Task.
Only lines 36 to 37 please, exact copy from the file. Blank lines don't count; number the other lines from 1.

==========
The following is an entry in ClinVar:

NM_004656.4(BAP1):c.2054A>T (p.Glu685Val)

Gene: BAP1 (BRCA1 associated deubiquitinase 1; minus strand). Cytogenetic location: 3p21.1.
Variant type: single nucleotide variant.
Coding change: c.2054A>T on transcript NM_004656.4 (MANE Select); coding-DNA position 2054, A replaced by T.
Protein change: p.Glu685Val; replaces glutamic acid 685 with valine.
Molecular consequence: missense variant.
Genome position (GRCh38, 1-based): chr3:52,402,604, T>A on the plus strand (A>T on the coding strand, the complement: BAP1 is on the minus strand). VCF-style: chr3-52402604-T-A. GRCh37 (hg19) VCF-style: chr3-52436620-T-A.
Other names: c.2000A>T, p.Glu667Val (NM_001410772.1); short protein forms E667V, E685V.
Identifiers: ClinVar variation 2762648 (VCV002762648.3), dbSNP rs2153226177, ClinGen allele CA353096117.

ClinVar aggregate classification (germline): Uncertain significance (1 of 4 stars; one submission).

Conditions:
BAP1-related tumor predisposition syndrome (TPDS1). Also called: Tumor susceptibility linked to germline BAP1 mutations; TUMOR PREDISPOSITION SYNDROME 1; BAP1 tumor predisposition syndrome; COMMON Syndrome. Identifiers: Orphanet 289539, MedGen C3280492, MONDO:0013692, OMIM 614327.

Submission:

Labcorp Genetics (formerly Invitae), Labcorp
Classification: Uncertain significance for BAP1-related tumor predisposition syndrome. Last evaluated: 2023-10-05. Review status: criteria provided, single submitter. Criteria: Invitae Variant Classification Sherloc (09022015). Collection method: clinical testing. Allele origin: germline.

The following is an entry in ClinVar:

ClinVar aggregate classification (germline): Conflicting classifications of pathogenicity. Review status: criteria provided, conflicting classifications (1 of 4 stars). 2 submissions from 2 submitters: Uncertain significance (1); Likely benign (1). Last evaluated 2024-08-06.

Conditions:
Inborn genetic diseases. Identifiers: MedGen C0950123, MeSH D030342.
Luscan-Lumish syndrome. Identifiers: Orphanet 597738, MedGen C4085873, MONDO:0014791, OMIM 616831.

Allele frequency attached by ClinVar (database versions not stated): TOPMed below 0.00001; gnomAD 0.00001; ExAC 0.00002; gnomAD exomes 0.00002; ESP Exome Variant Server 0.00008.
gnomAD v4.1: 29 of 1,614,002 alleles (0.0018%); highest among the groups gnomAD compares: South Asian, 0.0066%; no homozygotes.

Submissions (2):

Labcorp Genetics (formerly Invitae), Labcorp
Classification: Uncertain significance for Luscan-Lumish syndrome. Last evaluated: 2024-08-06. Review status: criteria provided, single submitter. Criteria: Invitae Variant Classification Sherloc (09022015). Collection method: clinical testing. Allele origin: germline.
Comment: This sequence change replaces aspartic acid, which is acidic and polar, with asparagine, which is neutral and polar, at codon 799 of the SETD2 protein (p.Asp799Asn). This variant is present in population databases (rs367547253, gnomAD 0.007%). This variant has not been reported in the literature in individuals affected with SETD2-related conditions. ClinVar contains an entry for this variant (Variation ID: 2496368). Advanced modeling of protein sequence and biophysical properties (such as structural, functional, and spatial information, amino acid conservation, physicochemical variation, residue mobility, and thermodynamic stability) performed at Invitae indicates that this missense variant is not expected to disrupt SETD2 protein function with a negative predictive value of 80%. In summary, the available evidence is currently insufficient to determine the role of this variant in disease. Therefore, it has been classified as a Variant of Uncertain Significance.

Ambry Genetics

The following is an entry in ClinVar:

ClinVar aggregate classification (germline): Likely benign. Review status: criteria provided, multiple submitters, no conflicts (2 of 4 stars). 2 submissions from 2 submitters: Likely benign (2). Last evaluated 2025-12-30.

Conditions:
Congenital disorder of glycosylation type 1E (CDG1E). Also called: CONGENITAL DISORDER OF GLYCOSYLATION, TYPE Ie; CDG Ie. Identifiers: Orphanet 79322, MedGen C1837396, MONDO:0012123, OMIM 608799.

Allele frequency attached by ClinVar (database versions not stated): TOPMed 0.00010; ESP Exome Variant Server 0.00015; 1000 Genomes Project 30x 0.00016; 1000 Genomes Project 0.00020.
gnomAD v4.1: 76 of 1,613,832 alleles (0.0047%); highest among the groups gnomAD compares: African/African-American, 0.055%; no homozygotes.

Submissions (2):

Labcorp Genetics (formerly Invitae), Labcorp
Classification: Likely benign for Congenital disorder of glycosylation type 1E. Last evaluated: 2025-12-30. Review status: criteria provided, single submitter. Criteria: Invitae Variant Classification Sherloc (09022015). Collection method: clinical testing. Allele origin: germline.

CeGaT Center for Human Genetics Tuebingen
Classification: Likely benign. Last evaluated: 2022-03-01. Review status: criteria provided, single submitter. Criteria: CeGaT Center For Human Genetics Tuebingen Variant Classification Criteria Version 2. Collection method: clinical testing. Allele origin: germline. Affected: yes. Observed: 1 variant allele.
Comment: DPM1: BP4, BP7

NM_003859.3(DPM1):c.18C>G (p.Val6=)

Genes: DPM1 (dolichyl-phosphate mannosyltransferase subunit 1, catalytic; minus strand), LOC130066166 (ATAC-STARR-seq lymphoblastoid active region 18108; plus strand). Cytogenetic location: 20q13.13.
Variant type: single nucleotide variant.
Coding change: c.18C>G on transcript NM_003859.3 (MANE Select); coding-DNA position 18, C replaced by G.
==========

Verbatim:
Labcorp Genetics (formerly Invitae), Labcorp
Classification: Likely benign for Congenital disorder of glycosylation type 1E. Last evaluated: 2025-12-30. Review status: criteria provided, single submitter. Criteria: Invitae Variant Classification Sherloc (09022015). Collection method: clinical testing. Allele origin: germline.